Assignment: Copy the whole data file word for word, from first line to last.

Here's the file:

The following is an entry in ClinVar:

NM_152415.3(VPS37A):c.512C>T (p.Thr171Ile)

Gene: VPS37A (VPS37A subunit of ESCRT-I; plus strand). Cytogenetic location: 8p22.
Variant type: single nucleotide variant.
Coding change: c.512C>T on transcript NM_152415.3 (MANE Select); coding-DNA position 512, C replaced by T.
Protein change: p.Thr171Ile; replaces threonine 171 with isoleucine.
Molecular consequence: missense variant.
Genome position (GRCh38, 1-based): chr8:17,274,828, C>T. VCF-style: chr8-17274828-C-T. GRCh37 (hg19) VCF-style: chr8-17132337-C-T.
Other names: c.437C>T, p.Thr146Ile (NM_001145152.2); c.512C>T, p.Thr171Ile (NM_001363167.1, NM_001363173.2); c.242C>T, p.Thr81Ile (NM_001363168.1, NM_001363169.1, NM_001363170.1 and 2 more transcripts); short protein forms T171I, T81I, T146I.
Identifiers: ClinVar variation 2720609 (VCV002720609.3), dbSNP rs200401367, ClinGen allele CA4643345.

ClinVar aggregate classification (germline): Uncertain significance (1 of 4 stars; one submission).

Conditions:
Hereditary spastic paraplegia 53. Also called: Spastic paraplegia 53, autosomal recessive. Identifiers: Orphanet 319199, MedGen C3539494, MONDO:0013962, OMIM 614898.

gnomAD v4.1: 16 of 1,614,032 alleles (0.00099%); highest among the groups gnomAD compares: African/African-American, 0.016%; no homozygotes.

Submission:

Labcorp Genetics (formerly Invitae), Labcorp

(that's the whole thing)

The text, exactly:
The following is an entry in ClinVar:

NM_152415.3(VPS37A):c.512C>T (p.Thr171Ile)

Gene: VPS37A (VPS37A subunit of ESCRT-I; plus strand). Cytogenetic location: 8p22.
Variant type: single nucleotide variant.
Coding change: c.512C>T on transcript NM_152415.3 (MANE Select); coding-DNA position 512, C replaced by T.
Protein change: p.Thr171Ile; replaces threonine 171 with isoleucine.
Molecular consequence: missense variant.
Genome position (GRCh38, 1-based): chr8:17,274,828, C>T. VCF-style: chr8-17274828-C-T. GRCh37 (hg19) VCF-style: chr8-17132337-C-T.
Other names: c.437C>T, p.Thr146Ile (NM_001145152.2); c.512C>T, p.Thr171Ile (NM_001363167.1, NM_001363173.2); c.242C>T, p.Thr81Ile (NM_001363168.1, NM_001363169.1, NM_001363170.1 and 2 more transcripts); short protein forms T171I, T81I, T146I.
Identifiers: ClinVar variation 2720609 (VCV002720609.3), dbSNP rs200401367, ClinGen allele CA4643345.

ClinVar aggregate classification (germline): Uncertain significance (1 of 4 stars; one submission).

Conditions:
Hereditary spastic paraplegia 53. Also called: Spastic paraplegia 53, autosomal recessive. Identifiers: Orphanet 319199, MedGen C3539494, MONDO:0013962, OMIM 614898.

gnomAD v4.1: 16 of 1,614,032 alleles (0.00099%); highest among the groups gnomAD compares: African/African-American, 0.016%; no homozygotes.

Submission:

Labcorp Genetics (formerly Invitae), Labcorp